- Jessie
  • RafaelRafael Member, NatCap Staff

    Dear Jessie,

    Thank you for starting that very relevant discussion. As you point
    out, it is not astonishing that RUSLE results in extreme values if applied to
    conditions that are far out of the range for which the equation was originally developed.

    Regarding the physical justification of very high erosion values
    and the appropriateness of your approach: 
    in such a diverse landscape, a wide spread of erosion values can be
    expected with a small part of the landscape producing most of the basin’s
    sediment budget. Hence, the statistical distribution of sediment yields are
    commonly right skewed [1]. However, the maximum magnitude of values needs to be credible,
    which is not the case for the values that the model produces for your case study. For example, converting 20,000
    t/ha/yr into length units (assuming a sediment density of 1.5 t/m3) would result
    in several meters of soil eroded per year. Even if instantaneous erosion rates
    of few decimeters to meters per year might occur after a massive disturbance of
    a landscape or via mass wasting, such erosion rates over longer time-spans
    (years) would quickly deplete the soil layer. Then, erosion rates would
    decrease as more resistant underlying bedrock is exposed. Especially in steep,
    upslope areas where the top soil is likely thin [2].

    The approach you describe for rescaling seems practical but imposes
    some strong assumptions (do you have a reference for the procedure and how and
    in which software did you implement it?). Are you rescaling
     all values, as indicated by your original question, or only values above a threshold? Results are likely very sensitive to the assumed distribution in the rescaling procedure and the upper boundary for
    erosion rates. In a setting with diverse topographic and climatic conditions I
    would expect that the distribution of pixel-scale erosion rates should still be
    strongly skewed even after the rescaling procedure.

    I hope that this can answer some of your points.  We are currently working on case studies in
    the high Himalayas and are running into similar problems. Hence, your
    experiences might be very useful also to implement some ex-post scaling
    procedure in a future version of INVEST. If you are interested, we can discuss
    in more detail looking at some numerical results from your case study.





    [1] Panagos, P.,
    Borrelli, P., Poesen, J., Ballabio, C., Lugato, E., Meusburger, K.,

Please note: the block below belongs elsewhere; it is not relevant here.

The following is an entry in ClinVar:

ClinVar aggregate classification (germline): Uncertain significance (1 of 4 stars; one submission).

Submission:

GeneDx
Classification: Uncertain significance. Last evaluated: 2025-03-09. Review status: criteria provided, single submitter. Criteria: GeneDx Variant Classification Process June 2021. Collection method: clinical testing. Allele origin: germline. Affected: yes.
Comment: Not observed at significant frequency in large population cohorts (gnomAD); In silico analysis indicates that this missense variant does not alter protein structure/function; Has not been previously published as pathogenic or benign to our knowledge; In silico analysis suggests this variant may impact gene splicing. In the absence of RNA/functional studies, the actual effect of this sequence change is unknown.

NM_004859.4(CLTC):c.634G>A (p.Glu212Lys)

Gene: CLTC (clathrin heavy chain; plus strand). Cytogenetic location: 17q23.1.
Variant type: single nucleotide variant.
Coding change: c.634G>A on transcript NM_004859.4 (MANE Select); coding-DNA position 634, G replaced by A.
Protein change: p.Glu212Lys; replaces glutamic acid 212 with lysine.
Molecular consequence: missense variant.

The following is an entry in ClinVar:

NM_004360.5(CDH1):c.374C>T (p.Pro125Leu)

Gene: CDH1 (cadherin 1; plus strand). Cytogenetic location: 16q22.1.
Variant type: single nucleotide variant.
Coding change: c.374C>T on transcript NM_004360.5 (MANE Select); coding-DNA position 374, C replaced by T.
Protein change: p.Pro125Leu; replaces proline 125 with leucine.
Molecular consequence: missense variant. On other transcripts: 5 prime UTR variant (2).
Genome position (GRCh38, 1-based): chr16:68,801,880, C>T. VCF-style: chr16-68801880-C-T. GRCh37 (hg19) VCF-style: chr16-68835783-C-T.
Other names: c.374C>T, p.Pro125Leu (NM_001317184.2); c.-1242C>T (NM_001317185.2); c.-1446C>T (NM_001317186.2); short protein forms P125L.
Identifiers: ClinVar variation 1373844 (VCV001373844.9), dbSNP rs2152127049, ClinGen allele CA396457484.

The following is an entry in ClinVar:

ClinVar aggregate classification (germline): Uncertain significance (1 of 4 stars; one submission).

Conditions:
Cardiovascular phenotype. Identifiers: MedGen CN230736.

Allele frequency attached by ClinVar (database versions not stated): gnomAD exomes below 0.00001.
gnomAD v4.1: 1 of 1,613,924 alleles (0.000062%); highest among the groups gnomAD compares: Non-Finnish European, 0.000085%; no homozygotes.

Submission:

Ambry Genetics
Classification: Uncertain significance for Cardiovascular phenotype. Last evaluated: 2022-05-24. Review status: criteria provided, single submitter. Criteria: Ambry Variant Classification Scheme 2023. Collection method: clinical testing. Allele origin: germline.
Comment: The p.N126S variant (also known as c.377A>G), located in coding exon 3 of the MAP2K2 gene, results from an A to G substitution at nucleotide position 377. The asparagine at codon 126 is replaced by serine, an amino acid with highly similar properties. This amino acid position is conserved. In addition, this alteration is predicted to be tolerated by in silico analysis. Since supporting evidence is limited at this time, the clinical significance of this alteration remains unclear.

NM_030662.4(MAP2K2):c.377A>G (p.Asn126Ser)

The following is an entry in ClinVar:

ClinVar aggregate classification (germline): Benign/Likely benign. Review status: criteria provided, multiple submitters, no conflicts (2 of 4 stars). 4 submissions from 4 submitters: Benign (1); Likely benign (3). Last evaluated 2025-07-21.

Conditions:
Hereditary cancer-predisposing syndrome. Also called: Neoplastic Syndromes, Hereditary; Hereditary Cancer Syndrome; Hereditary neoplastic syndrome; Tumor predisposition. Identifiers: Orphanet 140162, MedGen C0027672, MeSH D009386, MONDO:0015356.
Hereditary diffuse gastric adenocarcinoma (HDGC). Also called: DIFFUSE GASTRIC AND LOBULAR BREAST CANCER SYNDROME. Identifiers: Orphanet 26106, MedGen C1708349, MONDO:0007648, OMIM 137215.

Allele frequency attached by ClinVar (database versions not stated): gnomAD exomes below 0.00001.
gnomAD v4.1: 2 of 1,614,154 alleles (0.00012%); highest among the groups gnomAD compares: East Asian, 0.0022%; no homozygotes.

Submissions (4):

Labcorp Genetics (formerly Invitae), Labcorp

Montanarella, L., Alewell, C., 2015.
    The new assessment of soil loss by water erosion in Europe.
    Environmental Science & Policy 54, 438–447.

    [2] Tesfa, T.K., Tarboton, D.G., Chandler, D.G., McNamara, J.P.,
    2009. Modeling soil depth from topographic and land cover attributes. Water
    Resour. Res. 45, W10438.

  • RichRich Administrator, NatCap Staff
    Hi @JessieWells, I see what you mean about the P-factor. I could only guess. And I'm going to guess that the "C" factor in the SDR model is really a proxy for potential for erosion and maybe should use the P factor? In all my work here I haven't seen that we've otherwise used P for anything other than 1.0. So more soon!
  • RafaelRafael Member, NatCap Staff
    Hi Jessie, 

    the P factor might indeed have a great importance for landscape sediment connectivity. The P factor is not integrated in the model yet, because it was not considered in the original paper of Borselli et al. [1]. I can only speculate on why that is, but probably because Borselli et al. worked on a less agriculturally dominated catchment in Europe, a setting in which the impact of the P-factor on sediment yield is rather low (around 3% as average over the continent [2]). 

    However, in a setting where agricultural practices with high impact on sediment routing, e.g., terracing, which can result in a P as low as 0.2, the P factor can be very relevant. Please also note the proposed double effect of terracing by (1) reducing sediment yield, and (2) the slope length - for a discussion see Wischmeier and Smith, (1979), p. 37 [3].

    For now, we are experimenting with implementing the P factor explicitly for our projects in Nepal and Pakistan. 

    Meanwhile, an easy work around would be to multiple your C values with an appropriate value of P and use the Product CxP instead of the original C value. 

    I hope that can be a first hint. How did your re-scaling experiments go? 


    (for the NatCap hydrology team) 

    [1] Borselli, L., Cassi, P., Torri, D., 2008. Prolegomena to sediment and flow connectivity in the landscape: A GIS and field numerical assessment. CATENA 75, 268–277.
    [2] Panagos, P., Borrelli, P., Meusburger, K., van der Zanden, E.H., Poesen, J., Alewell, C., 2015. Modelling the effect of support practices (P-factor) on the reduction of soil erosion by water at European scale. Environmental Science & Policy 51, 23–34.

    [3] Wischmeier, W.H., Smith, D.D., 1978. Predicting rainfall erosion losses - a guide to conservation planning. Predicting rainfall erosion losses - a guide to conservation planning.